ABOVE PHOTO: New, simple-to-understand fact sheets have been compiled that list the effects Gov. Tom Wolf’s budget would have on each part of the state. (Photo courtesy Pennsylvania General Assembly.)
HARRISBURG, Pa. – The rhetoric’s getting thick around Gov. Tom Wolf’s big budget package, but the Pennsylvania Budget and Policy Center says it can help.
The organization has produced easy-to-understand two-page “Budget Fact Sheets” that detail the effects that Wolf’s complex proposal would have on each state House and Senate district.
Stephen Herzenberg, executive director of the Keystone Research Center, says the summaries show what each legislative and school district would get in terms of new funding, and how much property tax relief a typical homeowner in that community could expect. He says the “plain facts” are there to help Pennsylvanians decide for themselves.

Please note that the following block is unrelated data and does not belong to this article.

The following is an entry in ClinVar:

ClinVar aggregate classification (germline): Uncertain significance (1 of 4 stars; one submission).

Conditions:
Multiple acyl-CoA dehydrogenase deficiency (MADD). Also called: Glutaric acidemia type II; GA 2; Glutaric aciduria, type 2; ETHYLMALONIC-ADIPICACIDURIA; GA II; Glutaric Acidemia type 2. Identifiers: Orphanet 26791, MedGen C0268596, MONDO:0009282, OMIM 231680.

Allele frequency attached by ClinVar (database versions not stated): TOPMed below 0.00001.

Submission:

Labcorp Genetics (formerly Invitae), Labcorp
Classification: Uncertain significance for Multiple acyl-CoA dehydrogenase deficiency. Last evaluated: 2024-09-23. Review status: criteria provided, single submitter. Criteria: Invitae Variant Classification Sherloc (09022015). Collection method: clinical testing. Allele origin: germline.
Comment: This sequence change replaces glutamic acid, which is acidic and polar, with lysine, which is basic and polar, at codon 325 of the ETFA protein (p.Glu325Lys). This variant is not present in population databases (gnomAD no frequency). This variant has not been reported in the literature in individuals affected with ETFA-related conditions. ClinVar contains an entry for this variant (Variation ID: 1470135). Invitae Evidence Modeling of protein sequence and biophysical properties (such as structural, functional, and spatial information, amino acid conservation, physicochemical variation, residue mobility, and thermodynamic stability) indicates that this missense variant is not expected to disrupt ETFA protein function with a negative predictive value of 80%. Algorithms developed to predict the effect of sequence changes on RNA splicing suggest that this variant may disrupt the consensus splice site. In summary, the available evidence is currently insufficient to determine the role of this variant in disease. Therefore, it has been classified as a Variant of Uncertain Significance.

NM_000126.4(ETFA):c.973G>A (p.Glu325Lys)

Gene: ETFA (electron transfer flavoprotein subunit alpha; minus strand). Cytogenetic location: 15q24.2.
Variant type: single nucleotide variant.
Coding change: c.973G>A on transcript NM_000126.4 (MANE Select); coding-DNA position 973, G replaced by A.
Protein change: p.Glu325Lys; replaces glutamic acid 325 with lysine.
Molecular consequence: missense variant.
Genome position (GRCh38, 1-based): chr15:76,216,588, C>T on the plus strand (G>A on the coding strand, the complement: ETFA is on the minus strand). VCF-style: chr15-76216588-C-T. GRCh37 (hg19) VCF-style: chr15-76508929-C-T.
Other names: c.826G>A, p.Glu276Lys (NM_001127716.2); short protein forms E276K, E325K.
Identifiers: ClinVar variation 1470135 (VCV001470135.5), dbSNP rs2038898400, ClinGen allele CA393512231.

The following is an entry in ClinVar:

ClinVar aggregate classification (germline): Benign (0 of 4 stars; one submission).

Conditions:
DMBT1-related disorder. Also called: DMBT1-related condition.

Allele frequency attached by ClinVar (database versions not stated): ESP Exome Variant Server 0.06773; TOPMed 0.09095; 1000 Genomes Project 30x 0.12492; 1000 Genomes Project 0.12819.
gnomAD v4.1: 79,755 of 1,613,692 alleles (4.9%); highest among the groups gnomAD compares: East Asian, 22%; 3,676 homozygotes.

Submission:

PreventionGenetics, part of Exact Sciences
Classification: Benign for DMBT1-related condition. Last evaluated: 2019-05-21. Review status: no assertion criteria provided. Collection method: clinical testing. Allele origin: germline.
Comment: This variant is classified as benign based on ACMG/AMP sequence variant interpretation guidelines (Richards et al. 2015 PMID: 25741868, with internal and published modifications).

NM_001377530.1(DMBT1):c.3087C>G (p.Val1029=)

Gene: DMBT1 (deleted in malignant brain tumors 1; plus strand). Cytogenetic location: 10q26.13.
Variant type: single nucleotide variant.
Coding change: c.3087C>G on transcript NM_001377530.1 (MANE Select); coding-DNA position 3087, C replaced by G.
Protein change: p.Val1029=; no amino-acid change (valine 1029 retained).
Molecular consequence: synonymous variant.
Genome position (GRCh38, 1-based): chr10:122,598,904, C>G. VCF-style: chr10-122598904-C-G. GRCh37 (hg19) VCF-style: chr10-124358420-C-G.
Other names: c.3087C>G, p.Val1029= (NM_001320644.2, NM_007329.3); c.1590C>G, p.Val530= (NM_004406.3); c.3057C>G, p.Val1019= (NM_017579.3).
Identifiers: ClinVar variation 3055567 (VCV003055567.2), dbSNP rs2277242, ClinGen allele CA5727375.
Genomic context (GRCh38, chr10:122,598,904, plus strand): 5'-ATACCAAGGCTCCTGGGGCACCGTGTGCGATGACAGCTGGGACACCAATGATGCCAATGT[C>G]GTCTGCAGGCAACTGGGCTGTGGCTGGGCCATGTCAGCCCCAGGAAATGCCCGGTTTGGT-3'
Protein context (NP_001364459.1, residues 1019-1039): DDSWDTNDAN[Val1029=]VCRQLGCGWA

“Break outside the partisan fencing in Harrisburg,” Herzenberg advises. “Don’t listen to the governor’s spin, don’t listen to the criticism the governor’s receiving. These are the facts; people can rely on this information and draw their own conclusions.”
The fact sheets can be found on the center’s website.
In one example, the fact sheets for Titusville show that school district would get $550,000 more, and a typical homeowner there would pay nearly $300 less in property taxes.
Some have criticized the new natural-gas severance tax that would pay for part of that. But Titusville School District Superintendent Karen Jez says in the past few years, they’ve had to lay off one of every six staffers.
“We went from class sizes of 20, 21 at the elementary to, this coming year, we have class sizes of 28 at the elementary,” says Jez. “If we actually would see the money, it certainly would help us moving in the right direction.”
Jez adds the district is concerned that the property tax relief is done in the right way, so it can continue to rely on that income in the future.
Along with a number of other changes, Gov. Wolf also has proposed raising the minimum wage. The fact sheets include the percentage of workers in each district who could expect a bump.